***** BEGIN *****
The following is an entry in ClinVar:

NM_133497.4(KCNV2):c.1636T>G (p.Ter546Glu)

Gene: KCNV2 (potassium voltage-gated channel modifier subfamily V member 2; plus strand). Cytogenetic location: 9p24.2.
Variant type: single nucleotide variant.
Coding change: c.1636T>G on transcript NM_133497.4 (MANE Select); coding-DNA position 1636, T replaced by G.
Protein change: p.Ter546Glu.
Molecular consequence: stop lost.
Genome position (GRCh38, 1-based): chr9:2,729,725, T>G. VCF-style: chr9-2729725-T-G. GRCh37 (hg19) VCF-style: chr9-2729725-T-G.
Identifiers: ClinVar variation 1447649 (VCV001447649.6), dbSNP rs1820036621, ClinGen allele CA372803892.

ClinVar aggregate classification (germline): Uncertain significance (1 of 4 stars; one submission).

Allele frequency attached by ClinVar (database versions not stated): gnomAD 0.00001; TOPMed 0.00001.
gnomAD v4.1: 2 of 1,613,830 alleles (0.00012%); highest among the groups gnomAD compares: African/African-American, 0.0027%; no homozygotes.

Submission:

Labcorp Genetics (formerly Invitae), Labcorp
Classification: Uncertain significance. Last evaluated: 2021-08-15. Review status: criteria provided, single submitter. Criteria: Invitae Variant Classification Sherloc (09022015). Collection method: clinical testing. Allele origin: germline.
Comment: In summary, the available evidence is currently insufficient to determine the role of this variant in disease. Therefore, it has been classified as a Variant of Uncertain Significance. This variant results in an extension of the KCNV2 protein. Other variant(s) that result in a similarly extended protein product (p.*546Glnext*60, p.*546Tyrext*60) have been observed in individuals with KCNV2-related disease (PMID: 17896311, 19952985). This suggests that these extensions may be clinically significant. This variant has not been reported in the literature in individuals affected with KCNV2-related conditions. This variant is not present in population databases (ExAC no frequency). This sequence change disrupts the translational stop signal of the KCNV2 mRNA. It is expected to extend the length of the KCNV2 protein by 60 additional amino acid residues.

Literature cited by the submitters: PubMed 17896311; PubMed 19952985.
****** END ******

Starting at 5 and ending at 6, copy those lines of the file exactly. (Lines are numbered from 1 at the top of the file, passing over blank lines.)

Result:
Coding change: c.1636T>G on transcript NM_133497.4 (MANE Select); coding-DNA position 1636, T replaced by G.
Protein change: p.Ter546Glu.